The article also pointed to two significant infrastructure investments of the country – Sichuan’s hydropower and its priciest infrastructure so far, the South-North Water Transfer Project, which promises to supply water-scarce and highly populated areas, including its capital city Beijing.

The article notes that although these two projects are touted to solve the country’s energy and water issues – the first one to supply renewable and clean energy and the latter to provide water which is sourcing from China’s water-rich southern region, they have faced some disruptions, with the latter coming with enormous environmental and social consequences.

Sichuan’s hydropower accounts for 80% of its power production, and because it has a lot of excess energy supply, it shares them with the rest of the country. But recent droughts have lowered the water levels, affected the hydropower supply, and resulted in rolling blackouts.

The South-North Water Transfer, the article says, only served as a Band-aid solution to the north’s water scarcity problems. Increased water damning to support this project has worsened water pollution and exacerbated the country’s water scarcity problem. Experts argue that the massive resources into the project should have gone to more sustainable and less flashy solutions like rainwater collection, water recycling and water conservation.

Water projects are just one of China’s many infrastructure problems. It may also have to rethink how it builds and design its urban areas. For instance, China’s tendency for urban sprawl generates more pollution and emission, and some research suggests it is also more prone to the urban heat island (UHI) effect.

Suggestions to improve China’s urban design includes:  

  • A more unified power system can better respond to energy shocks, such as a spike in demand for air conditioning when it is hot.
  • More efficient air conditioning, better insulation, planning, and cooling centres can help Chinese cities cope better with a heat wave.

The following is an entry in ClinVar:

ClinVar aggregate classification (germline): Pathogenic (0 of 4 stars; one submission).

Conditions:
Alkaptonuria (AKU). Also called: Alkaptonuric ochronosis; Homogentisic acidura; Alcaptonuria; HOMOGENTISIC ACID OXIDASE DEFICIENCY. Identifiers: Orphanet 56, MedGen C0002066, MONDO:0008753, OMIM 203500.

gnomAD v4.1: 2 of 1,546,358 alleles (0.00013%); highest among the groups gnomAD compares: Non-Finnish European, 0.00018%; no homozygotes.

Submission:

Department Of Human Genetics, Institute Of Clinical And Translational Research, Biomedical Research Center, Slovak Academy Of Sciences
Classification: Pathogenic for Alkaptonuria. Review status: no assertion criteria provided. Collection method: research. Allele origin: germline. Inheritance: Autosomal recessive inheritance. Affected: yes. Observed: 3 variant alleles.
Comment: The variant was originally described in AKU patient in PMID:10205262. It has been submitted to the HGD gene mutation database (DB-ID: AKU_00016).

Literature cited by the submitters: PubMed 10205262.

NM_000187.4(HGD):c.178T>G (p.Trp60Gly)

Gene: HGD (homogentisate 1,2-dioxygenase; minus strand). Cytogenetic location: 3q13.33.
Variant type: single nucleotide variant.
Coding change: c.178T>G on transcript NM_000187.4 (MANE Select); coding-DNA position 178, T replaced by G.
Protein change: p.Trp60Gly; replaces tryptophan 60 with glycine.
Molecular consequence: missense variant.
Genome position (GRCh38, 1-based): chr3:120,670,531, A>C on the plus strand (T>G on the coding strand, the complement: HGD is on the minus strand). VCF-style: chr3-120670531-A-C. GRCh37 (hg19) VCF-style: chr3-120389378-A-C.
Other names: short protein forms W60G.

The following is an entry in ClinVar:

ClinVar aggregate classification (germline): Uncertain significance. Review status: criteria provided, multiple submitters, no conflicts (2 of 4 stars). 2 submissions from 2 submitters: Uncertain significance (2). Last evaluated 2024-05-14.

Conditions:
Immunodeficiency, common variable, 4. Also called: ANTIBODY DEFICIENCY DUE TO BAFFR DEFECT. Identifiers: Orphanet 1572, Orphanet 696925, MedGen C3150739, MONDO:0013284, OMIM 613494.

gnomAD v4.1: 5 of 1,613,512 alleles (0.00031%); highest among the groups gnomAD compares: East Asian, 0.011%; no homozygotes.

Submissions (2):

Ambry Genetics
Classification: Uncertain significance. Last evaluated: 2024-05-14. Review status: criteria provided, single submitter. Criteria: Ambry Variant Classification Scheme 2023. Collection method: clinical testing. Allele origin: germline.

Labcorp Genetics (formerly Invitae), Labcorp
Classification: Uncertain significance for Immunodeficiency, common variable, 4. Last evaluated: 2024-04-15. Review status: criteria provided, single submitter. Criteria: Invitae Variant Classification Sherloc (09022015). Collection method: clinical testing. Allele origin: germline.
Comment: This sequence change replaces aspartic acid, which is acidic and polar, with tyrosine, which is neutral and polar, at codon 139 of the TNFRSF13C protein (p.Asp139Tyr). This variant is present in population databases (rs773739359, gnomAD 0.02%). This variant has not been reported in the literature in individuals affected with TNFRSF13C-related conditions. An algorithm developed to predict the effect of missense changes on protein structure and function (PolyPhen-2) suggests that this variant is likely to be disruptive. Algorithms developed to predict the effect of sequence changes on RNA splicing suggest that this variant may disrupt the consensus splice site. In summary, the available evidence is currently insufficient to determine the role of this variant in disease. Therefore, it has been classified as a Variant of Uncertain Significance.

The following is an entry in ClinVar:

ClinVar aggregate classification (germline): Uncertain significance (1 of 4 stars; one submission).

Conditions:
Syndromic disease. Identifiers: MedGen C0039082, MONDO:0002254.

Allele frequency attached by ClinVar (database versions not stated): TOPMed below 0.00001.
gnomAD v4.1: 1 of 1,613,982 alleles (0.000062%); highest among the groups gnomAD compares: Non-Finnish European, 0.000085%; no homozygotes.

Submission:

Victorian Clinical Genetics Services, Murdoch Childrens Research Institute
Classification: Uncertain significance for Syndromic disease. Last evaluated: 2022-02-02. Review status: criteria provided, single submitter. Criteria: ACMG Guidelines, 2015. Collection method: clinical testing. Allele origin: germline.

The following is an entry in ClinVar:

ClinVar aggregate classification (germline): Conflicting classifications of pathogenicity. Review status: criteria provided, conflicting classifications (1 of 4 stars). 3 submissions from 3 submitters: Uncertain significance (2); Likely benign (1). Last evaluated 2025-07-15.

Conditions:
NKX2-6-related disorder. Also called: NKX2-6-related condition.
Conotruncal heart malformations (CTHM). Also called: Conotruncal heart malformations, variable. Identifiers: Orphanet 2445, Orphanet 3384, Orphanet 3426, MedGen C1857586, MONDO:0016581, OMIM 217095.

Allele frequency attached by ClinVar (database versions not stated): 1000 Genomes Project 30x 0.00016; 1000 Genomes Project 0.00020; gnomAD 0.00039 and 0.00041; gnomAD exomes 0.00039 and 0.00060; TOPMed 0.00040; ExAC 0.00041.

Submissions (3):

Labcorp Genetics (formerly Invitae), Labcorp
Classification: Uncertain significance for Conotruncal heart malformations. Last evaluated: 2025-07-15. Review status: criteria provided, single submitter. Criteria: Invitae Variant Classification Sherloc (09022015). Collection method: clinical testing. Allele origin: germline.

• Improve monitoring systems for extreme weather, support the agriculture sector, re-evaluate current infrastructure projects, and bolster reforestation and flood control efforts to control flooding and prepare for future drought scenarios.

China’s updated National Climate Adaptation Strategy recognises the gravity of the climate impacts today and into the future (China updates, 2022).

The new strategy emphasises “proactive adaptation,” focusing on strengthening its monitoring and assessment of climate risks and protecting its food security and “climate-sensitive sectors” like agriculture, supply chains, financial sectors, and energy supply.

The article says that implementing this policy which China is keen to do, will mean that it will change its approach from a highly engineering solution to one that doubles down on nature-based solutions.


Akhtar, M. (2022 September 29). Climate change has come for the world’s largest greenhouse gas emitter. Vox. Retrieved from https://www.vox.com/future-perfect/2022/9/29/23375616/china-climate-adaptation-heat-wave-future

McGrath, M. (2020, September 22). Climate change: China aims for ‘carbon neutrality by 2060’. BBC. Retrieved from https://www.bbc.com/news/science-environment-54256826

China updates its national strategy for climate adaptation. (2022 June 16). China Dialogue. Retrieved from https://chinadialogue.net/en/digest/china-updates-its-national-strategy-for-climate-adaptation/

China has built the world’s largest water-diversion project (2018, April 5). The Economist. Retrieved from https://www.economist.com/china/2018/04/05/china-has-built-the-worlds-largest-water-diversion-project

Leave a Reply

Translate »